68 NC counties and 1 VA county are under alert, including Wake, Cumberland, Durham, Johnston, and Orange counties. Details
Published: 2012-08-24 21:08:00
Updated: 2012-08-26 08:35:54
Posted August 24, 2012
Updated August 26, 2012
Roanoke Rapids, N.C. — Roanoke Rapids lived up to its name early Saturday as up to 11.5 inches of rain fell in four hours, swamping Interstate 95 and flooding about 80 homes and businesses in Halifax and Northampton counties.
"We had the rapids last night, and they were flowing good," Roanoke Rapids resident Jean Rook said.
Rescuers could only reach some people stranded in low-lying areas by boat. Sky 5 images of Halifax County flooding Streets were covered with up to 4 feet of water, police estimated, while standing water created moats around homes, and car ports looked more like boat docks.
Damage assessment teams planned to head out Sunday to see how extensive the damage was to homes.
The deluge pushed the Roanoke River and nearby creeks over their banks, and one creek poured over I-95, closing the highway at Exit 173 until 3 p.m. At one point, traffic Roanoke Rapids flash flooding was backed up for 13 miles, according to witness reports.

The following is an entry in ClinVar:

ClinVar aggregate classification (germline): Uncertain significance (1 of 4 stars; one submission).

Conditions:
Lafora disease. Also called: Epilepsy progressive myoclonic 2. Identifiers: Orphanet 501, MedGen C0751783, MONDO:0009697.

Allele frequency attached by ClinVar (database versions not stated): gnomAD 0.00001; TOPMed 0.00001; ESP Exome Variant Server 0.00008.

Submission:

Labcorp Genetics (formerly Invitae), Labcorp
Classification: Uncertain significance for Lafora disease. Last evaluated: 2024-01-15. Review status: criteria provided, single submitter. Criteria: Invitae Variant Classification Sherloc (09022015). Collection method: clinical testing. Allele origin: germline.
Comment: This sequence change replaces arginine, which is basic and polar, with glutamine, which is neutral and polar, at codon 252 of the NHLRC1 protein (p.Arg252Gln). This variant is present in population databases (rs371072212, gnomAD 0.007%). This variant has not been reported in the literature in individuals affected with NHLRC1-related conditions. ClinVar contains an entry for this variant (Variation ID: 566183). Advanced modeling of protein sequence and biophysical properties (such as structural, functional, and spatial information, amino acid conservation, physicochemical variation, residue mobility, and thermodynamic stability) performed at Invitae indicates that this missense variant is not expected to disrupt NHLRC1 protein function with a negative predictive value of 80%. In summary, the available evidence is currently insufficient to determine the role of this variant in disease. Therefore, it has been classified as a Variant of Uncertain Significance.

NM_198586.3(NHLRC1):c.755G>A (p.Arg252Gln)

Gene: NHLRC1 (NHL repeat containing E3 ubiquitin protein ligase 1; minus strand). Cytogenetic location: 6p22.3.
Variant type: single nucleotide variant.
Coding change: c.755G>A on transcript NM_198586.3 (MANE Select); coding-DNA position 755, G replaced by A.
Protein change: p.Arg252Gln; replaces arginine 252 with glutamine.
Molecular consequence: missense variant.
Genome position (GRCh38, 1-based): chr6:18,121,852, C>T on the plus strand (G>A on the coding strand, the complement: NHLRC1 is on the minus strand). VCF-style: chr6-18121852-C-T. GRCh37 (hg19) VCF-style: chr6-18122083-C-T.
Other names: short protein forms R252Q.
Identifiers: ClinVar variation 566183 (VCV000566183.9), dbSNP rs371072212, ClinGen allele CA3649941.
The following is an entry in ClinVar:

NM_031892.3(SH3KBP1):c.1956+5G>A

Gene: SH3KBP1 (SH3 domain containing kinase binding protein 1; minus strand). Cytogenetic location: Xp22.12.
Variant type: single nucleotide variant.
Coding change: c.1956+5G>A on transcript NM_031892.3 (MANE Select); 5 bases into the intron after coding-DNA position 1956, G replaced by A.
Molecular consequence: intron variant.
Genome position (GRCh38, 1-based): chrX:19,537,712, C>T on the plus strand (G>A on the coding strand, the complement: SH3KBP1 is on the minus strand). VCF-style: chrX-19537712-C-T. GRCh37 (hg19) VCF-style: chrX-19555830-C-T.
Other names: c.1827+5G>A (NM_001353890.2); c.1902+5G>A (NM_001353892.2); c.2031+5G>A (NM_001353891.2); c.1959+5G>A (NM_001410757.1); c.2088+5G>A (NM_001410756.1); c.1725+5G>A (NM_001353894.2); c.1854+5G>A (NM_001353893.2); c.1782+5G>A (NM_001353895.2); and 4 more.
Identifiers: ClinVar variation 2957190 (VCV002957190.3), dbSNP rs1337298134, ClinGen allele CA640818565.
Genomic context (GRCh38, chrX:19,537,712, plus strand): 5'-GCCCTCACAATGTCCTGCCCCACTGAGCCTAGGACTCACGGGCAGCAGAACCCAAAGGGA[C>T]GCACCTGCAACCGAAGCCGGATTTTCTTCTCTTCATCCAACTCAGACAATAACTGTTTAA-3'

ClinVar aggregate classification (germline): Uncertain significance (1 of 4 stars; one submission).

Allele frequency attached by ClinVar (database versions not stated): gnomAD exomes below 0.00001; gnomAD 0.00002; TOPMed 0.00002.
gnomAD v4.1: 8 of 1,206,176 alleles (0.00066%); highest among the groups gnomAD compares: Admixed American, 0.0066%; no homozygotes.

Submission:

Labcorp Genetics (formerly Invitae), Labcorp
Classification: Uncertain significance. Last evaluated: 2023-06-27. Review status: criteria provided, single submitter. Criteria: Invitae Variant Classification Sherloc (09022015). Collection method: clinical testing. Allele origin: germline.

A creek gouged out feet of ground beneath the intersection of Hamilton and Second streets, eventually causing the roads to collapse.
Rook said she watched the water rise up to her hilltop house.
"It came through my carport like a little river and down my driveway," she said. "Across the street, my neighbor was just sitting on his curb, and the water was coming up about 2 feet like a waterfall."
The storm caught residents of Halifax and Northampton counties off guard.
"I didn't know anything about a storm coming until I heard it early this morning," Rook said.
"The wind was blowing. Water was going up against the walls, the house," said Simon Sumpter, of Roanoke Rapids.
Rainfall totals ranged widely: 2.17 inches at the Halifax-Northampton Regional Airport, 7.55 inches at Roanoke Rapids Lake, 8.35 inches at Lake Gaston and 11.5 inches at a dam 2 miles north of Roanoke Rapids.
Lifelong Roanoke Rapids residents said the flooding was the worst they had seen in 50 years.
"At first, I was kind of excited, because I wanted to see it. Then, when I saw it, I couldn't believe it," resident John Phillips said.
An emergency shelter opened at T.J. Davis Recreation Center was closed late Saturday afternoon.